Facebook CEO Mark Zuckerberg wants more government regulation of social media. In a March 30 op-ed for the Washington Post, Zuckerberg trots out the innocent-sounding pablum we’ve come to expect from him:
I believe we need a more active role for governments and regulators. By updating the rules for the Internet, we can preserve what’s best about it — the freedom for people to express themselves and for entrepreneurs to build new things — while also protecting society from broader harms.
But what sort of regulation will this be? Specifically, Zuckerberg concludes “we need new regulation in four areas: harmful content, election integrity, privacy and data portability.”
He wants more countries to adopt versions of the European Union’s General Data Protection Regulation.
Needless to say, anyone hearing such words from Zuckerberg should immediately assume this newfound support for regulation is calculated to help Facebook financially. After all, this is a man who lied repeatedly to his customers (and Congress) about who can access users’ personal data, and how it will be used. He’s a man who once referred to Facebook users as “Dumb F-cks.” Facebook lied to customers (not be confused with the users) about the success of Facebook’s video platform. The idea that Zuckerberg now voluntarily wants to sacrifice some of his own power and money for humanitarian purposes is, at best, highly doubtful. (Although politicians like Mark Warner seem to take it at face value.)
Fortunately for Zuckerberg, thanks to the economic realities of government regulation, he can both support government regulation and enrich himself personally.
Those who are familiar with the effects of government regulation will not be surprised to hear a billionaire CEO throw his support behind it. Large firms with dominant market share have long made pace with government regulation because it often helps these firms create and solidify monopoly power for themselves.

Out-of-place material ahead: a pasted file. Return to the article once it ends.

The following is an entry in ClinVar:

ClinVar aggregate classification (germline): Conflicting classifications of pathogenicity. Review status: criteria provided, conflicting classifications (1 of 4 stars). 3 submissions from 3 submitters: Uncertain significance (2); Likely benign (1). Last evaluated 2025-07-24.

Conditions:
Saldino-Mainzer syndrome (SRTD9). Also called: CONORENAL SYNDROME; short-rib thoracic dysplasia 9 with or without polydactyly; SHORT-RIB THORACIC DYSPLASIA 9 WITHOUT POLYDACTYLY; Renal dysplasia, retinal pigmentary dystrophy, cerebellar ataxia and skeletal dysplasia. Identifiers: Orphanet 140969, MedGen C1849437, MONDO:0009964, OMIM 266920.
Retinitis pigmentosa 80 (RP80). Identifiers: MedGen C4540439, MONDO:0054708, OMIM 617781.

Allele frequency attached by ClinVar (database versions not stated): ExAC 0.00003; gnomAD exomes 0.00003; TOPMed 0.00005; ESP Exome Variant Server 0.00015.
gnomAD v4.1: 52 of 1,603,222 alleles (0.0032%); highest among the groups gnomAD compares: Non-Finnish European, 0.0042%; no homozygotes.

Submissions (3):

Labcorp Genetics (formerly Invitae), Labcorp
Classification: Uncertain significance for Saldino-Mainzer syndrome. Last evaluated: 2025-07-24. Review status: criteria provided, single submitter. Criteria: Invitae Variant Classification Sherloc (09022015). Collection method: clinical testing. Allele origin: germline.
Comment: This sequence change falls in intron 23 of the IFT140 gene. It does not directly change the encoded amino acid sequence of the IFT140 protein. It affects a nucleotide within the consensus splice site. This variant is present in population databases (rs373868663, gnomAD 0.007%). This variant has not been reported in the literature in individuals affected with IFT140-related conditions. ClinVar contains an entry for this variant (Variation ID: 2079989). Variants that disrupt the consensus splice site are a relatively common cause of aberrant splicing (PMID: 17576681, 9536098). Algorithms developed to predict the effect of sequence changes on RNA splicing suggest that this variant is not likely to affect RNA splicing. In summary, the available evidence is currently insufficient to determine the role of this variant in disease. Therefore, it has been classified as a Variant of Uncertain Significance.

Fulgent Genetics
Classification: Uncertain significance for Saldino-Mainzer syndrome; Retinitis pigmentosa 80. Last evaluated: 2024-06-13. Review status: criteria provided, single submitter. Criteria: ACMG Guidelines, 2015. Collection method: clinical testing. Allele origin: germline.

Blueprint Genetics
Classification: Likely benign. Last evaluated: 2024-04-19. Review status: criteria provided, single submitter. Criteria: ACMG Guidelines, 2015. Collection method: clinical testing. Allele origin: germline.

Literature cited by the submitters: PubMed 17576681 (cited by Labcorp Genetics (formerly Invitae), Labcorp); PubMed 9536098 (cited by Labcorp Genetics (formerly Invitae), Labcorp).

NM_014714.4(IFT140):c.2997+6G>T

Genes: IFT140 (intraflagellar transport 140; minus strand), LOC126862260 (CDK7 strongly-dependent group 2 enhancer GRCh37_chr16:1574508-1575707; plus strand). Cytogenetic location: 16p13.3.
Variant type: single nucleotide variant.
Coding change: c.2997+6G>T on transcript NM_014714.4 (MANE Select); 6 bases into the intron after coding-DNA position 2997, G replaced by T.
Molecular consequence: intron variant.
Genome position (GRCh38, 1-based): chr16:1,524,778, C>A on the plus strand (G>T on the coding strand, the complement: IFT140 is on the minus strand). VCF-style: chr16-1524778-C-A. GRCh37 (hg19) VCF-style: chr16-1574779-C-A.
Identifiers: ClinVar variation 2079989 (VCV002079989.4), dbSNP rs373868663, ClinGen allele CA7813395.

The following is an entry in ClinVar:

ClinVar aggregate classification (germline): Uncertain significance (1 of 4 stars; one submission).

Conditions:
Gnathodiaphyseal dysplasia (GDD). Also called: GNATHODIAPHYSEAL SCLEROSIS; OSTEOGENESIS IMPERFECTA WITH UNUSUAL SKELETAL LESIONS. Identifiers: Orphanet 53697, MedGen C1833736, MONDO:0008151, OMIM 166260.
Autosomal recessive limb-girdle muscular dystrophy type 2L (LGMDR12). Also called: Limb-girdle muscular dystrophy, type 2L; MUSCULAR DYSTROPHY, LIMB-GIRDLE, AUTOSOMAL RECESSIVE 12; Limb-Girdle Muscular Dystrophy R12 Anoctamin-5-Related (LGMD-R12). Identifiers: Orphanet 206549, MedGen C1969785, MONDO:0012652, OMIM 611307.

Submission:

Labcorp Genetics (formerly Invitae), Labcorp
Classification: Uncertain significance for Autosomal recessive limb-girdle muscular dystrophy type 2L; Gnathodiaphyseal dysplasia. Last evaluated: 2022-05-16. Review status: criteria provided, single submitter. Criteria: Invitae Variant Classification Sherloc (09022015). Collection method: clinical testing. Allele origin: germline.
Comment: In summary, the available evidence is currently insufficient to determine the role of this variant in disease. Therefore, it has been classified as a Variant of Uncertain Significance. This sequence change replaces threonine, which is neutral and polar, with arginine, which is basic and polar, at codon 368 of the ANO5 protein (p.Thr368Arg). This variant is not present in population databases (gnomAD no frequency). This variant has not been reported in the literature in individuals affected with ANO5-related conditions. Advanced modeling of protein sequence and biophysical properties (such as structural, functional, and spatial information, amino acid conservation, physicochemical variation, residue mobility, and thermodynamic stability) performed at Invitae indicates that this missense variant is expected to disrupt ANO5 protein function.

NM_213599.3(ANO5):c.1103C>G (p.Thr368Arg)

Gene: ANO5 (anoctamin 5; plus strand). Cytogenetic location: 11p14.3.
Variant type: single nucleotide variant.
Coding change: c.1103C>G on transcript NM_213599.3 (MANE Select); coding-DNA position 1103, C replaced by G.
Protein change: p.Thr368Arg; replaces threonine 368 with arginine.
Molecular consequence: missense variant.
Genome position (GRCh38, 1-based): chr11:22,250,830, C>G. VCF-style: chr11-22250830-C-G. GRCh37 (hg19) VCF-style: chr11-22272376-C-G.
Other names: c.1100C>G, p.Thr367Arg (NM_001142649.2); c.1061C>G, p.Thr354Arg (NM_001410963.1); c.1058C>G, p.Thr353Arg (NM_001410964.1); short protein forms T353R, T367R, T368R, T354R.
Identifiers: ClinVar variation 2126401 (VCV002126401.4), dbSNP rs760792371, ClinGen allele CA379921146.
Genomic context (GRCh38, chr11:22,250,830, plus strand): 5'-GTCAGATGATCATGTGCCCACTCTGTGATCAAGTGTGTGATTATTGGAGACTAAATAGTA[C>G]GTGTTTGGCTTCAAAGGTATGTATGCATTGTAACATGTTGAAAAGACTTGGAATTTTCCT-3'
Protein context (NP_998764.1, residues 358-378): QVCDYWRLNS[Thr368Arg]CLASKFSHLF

Specifically, there are three ways that regulation will help Facebook.
One: Regulations Will Give Facebook More Monopoly Power
Many Facebook critics like to claim that Facebook is a natural monopoly. That is, they think Facebook is so dominant in the marketplace, that it can use its supposed market power to keep out competitors. We’re told that Facebook has so many users, no serious competition will ever be possible.
But remember MySpace? People used to say exactly the same thing that that social media platform. A recently as 2007, The Guardian was asking “Will Myspace ever lose its monopoly?” Xerox corporation was once a tech powerhouse, as well. It has now all but disappeared.
Obviously, the answer to the Guardian’s question is “yes.” But we’re now hearing about how Facebook is a monopoly. The reality, however, is that unless governments artificially erects barriers to entry, no firm can expect a safe place as a dominant firm. Other firms with new ideas will come along, threatening the older firm’s dominance.
The answer to this problem, from the point of view of a firm like Facebook, is to make things for expensive and difficult for smaller startups and potential competitors.
Facebook knows that if government regulations of tech firms increase, the cost of doing business will increase. Larger firms will be able to deal with these additional costs more easily than smaller start ups. Big firms can access financing more easily. They have more equity. They already have sizable market share and can afford to be more conservative. Large firms can absorb high labor costs, higher legal costs, and the higher fixed costs brought on by regulation. A high-regulation environment is an anti startup, anti-entrepreneurial enviuronment.